On January 1, 2015 the federal government passed a new law that moved the cutoff date for required lead paint inspections from 1950 to 1978. The law goes into effect January 1st, 2015. This means all pre 1978 rental homes in Maryland that have a tenant turnover will need a lead paint inspection.Most homes that fall under the new law (1950-1978) are likely to be lead free or limited lead free.
Our clients are employing two different strategies to deal with the new law.
- Strategy 1: Start testing now and receive the certificates. This ensures all properties are in compliance without any lapses.
- Strategy 2: As tenants turnover, do the inspection and receive the certificate.
Strategy 1 has several advantages
- Once you are lead free or limited lead free, you will be able to opt out of the $30 per unit per year MDE registration fee
- You will have the inspection completed and a certificate issued, avoiding any delay in placing a new tenant.
- You know what needs to be done to be in compliance. Even if you don’t get the work done right away, you’ll at least know what needs to be done.
- You have a layer of protection if you ever end up on the wrong side of a lawsuit.
Can I get a lead free certificate for my house?
Unfortunately, we won’t know until we assess the lead paint situation, but here are some guidelines from our experience by completing numerous inspections:
- Almost all houses built before the early 40s are loaded with lead based paint, unless they were stained originally or have gone through a major renovation project.
- Properties built after the early 50s are sometimes lead free on the interior or close to it unless they have the original wooden windows, doors and a painted foundation.
- Properties built after the mid 1960s are normally lead free on the exterior unless they have the original wooden windows and doors.
Of course, remember, these are rules of thumb… We won’t know until we get there.
Where is the lead based paint in a house?
If you have lead paint, it’s usually in the moldings, for example window casings, windows (if they are original) door casings, baseboards, staircases, etc. Usually it is not in the walls.
Generally, if there is lead on the exterior it will be in most exterior components.
How do you make a component ‘lead free?’
There are three ways to make a component lead free:
- Strip it.
- Replace it.
- Enclose it. Enclosure is defined as a rigid material that has been mechanically fastened. Enclosure is an approved method in Maryland and Virginia.
What is the difference between ‘lead free’ and ‘limited lead free?’
Lead free means you are lead free on the interior and exterior of the property. There is no need for any further inspections. This can only be given with the XRF testing.
Limited lead free means you are lead free on the interior of the property, but there is lead paint on the exterior or common areas of the property. The property exterior will need to be re-inspected every 2 years (simple visual exterior and common area only inspection).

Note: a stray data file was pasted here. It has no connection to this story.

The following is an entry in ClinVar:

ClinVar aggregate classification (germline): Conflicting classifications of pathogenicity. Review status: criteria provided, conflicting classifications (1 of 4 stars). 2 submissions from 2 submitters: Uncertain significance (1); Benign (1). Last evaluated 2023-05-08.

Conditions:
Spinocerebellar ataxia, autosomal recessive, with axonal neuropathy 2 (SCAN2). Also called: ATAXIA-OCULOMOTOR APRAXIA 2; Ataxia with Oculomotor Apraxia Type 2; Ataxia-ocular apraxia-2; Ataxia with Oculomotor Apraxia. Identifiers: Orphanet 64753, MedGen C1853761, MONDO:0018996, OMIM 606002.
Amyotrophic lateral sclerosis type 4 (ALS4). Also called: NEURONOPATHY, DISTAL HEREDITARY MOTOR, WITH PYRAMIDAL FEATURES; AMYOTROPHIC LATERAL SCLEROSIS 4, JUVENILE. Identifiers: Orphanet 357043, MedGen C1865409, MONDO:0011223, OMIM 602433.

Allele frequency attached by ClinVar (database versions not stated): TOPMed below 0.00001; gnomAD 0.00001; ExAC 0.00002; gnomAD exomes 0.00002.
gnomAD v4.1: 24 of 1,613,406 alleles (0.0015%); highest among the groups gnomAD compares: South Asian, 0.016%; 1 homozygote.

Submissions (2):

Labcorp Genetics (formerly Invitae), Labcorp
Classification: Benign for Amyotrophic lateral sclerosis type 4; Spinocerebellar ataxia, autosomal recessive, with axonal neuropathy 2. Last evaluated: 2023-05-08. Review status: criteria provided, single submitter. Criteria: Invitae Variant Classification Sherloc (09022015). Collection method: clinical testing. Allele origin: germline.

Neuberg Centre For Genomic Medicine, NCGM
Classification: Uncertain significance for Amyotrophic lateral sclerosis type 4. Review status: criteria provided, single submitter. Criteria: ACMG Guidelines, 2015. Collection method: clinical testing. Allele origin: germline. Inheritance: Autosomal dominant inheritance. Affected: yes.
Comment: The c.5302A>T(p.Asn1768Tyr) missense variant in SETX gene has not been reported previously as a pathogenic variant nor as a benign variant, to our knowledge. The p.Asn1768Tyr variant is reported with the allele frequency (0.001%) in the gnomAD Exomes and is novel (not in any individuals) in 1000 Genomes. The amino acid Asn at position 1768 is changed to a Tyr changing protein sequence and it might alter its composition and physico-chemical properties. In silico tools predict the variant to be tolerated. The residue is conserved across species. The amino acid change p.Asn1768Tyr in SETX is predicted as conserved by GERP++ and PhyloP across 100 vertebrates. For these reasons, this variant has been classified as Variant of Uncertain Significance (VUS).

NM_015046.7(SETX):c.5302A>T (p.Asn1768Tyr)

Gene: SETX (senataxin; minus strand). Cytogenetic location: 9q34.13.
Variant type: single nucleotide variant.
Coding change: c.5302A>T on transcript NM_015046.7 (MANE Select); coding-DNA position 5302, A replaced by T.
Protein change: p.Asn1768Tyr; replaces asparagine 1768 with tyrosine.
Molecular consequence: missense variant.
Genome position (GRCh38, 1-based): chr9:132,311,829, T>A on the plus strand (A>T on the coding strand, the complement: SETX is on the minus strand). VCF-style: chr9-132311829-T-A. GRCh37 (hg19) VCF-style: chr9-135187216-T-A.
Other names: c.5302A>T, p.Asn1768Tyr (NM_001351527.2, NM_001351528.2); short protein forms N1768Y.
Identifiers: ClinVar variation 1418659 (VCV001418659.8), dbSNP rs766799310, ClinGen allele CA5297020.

How ‘deep’ does the XRF gun penetrate?
How do I pass the Full Risk Reduction inspection (dust swipes)?
There are two parts to the inspection:
- No chipping, peeling, flaking paint anywhere at the property, inside, outside and the basement
- After part 1 is done, then we take the swipes. Typically dust swipes fail because:
- Wooden windows. When there are wooden windows we are required to take two swipes per room. One of those swipes is from the window well. The second wipe is from the floor. The window well must be spotlessly/white glove clean. The window well is the area that the window sash closes down on top of. You have to lift the window up to clean the well.
- Basement floors. Unfinished basement floor have a very high propensity to fail the dust swipes. Cleaning them is an option, but it’s tough to get them clean .We recommend detergent cleaning and hepa vacuuming. When a rehab is done, lead dust flies everywhere. It’s really important to have the property spotlessly clean. After a tenant moves out it needs to be clean. After a rehab it needs to be spotlessly cleaned. There are four things you need to do:
Can I opt out of the $30 per unit fee to the MDE?
After January 1st, 2015 if the rental property was built 1978 or prior, then it must be registered but is exempt from inspection until tenant turnover. The bi-annual fee of $30.00 must be paid regardless of tenant turnover.
When is payment due?
In a multi-unit building, can separate units have different types of inspections?
I don’t know if I’m ready for a lead inspection. When should I call you?
If you need to obtain a lead free certificate call us straight away. It is always best to do a lead free inspection while the property is being rehabbed so we can identify work required prior to completion. We provide a list of what needs to be abated and will do clearance testing for you.
If you’re not sure, please contact us to discuss.
What are exterior waivers?
Exterior waivers are only available for full risk reduction certificates (dust swipes) from November 1st to April 1st. The waivers expire on April 30.
We release waivers if:
- The property is reinspected by April 30th (drop-dead date).
- The client submits a supervisor statement to us. An MDE accredited lead paint maintenance supervisor must sign the supervisor statement. It is important to note that the contractor needs to be an MDE accredited contractor not just an EPA RRP accredited contractor.
Our service to release waivers is free of charge.
What is the difference between an MDE accredited contractor and an EPA accredited contractor?
An MDE accredited contractor must be used to perform any kind of LEAD PAINT ABATEMENT on a RENTAL property in Maryland. An EPA RRP contractor needs to be used to do any kind of renovation or repairs on any pre 1978 residential property.